Any leader using external or internal pressure to encourage certain behaviours in their team should know that while you might get short-term compliance, you’ll never get a long-term commitment. Also, as humans, we can adapt to anything. That means that in order to keep being effective, rewards need to become increasingly greater and punishments more severe. Plus, when employees feel dissatisfied and guilty, they won’t do their best work.
Internalised motivation explained
Towards the middle of the continuum, we find internalised motivation. The reasons for action here don’t necessarily arise from deep inside ourselves, but we find ourselves saying yes to them wholeheartedly. When driven by internalised motivation, we do things because they are either useful or because they match our values. Why do we like doing things we perceive as useful? Because we want to be relevant and add value. So writing long reports that no one reads, for example, will crush our motivation, and we won’t put effort into them.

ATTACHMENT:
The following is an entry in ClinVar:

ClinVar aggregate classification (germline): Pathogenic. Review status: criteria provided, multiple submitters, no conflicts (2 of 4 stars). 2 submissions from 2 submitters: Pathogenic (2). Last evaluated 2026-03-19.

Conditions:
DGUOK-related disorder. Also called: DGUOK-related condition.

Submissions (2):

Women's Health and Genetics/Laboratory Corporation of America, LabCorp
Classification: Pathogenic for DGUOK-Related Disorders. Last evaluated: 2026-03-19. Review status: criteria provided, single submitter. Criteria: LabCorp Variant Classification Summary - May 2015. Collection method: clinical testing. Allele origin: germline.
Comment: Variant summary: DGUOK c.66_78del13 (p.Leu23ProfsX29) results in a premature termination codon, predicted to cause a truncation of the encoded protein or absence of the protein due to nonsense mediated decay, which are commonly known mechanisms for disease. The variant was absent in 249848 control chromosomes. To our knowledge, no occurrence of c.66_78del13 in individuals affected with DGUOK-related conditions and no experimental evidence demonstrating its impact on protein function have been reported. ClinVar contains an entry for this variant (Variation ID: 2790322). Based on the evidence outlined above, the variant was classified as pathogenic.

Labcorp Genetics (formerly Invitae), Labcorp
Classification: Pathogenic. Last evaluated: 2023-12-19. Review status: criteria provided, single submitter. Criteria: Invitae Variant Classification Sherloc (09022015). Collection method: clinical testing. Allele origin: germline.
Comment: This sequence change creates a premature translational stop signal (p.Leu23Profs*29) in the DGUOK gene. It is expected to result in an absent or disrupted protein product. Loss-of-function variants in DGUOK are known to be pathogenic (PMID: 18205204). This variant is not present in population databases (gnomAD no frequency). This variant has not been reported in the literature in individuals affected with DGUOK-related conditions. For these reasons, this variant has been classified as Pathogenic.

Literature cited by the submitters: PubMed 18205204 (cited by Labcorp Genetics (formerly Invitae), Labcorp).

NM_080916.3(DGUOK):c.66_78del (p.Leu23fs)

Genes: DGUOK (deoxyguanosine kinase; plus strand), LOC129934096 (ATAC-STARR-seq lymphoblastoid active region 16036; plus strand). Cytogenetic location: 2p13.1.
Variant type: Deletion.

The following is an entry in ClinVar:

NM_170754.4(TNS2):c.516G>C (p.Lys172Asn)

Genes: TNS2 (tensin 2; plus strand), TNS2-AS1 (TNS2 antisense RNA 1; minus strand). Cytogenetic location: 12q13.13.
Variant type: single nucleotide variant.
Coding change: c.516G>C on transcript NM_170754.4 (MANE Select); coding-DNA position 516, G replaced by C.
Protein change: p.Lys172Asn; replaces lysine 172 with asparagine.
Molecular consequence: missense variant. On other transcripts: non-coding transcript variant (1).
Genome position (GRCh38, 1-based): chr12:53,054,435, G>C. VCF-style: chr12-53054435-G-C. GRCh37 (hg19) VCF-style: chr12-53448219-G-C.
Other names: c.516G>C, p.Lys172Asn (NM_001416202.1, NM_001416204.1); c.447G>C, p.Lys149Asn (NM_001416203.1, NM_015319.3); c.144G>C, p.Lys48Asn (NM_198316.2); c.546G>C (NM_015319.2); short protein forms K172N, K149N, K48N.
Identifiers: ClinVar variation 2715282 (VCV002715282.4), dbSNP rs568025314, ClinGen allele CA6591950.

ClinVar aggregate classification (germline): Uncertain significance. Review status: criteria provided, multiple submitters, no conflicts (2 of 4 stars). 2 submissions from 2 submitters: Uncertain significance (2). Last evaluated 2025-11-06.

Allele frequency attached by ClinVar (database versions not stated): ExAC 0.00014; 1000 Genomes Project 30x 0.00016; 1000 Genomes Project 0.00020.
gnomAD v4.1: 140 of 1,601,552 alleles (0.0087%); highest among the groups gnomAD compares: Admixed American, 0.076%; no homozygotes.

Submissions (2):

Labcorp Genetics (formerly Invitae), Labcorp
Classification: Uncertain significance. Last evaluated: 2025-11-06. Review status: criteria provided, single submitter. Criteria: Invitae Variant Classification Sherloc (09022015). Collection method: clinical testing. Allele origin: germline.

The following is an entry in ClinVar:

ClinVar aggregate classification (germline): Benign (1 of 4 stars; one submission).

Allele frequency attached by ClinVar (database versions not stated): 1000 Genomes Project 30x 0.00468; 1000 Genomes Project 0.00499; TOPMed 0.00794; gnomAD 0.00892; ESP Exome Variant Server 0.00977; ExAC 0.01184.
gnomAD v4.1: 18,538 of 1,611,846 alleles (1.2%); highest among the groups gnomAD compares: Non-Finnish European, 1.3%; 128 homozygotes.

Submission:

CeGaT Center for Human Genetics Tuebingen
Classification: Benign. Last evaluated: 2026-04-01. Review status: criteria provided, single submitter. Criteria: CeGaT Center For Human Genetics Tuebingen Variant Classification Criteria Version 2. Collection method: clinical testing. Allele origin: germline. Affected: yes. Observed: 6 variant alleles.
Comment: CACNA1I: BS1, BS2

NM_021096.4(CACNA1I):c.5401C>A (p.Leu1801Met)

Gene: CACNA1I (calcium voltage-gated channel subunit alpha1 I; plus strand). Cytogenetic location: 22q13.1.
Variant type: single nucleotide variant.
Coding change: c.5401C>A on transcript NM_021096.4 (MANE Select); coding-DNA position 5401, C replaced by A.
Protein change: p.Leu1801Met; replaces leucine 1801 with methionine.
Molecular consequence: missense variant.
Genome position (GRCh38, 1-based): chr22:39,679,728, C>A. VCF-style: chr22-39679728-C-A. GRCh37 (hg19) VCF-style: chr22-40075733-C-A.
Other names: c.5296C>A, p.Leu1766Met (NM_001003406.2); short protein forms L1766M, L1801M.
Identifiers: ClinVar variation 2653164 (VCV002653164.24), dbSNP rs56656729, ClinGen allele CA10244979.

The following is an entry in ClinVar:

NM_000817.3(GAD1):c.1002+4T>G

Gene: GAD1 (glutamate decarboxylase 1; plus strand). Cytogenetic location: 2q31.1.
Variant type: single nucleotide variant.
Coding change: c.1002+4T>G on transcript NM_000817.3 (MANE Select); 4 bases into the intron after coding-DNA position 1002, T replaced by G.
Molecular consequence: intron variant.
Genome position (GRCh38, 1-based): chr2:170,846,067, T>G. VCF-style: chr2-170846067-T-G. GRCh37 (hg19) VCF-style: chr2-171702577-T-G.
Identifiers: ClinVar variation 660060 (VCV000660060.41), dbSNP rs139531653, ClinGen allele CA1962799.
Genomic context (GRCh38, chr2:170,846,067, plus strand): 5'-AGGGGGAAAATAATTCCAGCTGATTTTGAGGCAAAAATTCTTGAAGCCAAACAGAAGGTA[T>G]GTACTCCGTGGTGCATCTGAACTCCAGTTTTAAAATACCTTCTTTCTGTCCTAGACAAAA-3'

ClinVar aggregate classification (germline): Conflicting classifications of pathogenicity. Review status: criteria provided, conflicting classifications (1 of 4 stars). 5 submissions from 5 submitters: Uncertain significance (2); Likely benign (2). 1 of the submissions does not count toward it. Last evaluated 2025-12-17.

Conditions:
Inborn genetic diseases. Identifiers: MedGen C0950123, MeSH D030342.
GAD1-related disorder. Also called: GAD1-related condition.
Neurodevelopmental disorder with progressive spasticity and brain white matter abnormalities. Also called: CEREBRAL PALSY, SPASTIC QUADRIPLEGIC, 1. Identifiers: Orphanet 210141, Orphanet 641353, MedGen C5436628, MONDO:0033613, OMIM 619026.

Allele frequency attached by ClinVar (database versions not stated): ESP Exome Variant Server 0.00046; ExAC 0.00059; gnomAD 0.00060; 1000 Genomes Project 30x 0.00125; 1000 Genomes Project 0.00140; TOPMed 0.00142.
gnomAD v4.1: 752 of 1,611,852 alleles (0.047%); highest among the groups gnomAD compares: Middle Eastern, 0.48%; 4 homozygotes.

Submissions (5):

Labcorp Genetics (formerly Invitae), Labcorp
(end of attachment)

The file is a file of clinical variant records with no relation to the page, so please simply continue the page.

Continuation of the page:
We also do things that match our values. So, for example, if someone values benevolence, they’ll go the extra mile to preserve and enhance the welfare of their colleagues. They might organise team lunches, listen deeply when others talk, stand up for a colleague if they feel someone’s being mistreated, or offer support for tasks that fall outside their role.
Intrinsic motivation explained
On the right side of the motivation continuum, we have true intrinsic motivation. These are the things we do ‘just because’ – it’s what we find inherently interesting and enjoyable. This is where our basic psychological needs for autonomy, competence, and relatedness are most satisfied. And these needs are all met simply by doing our work.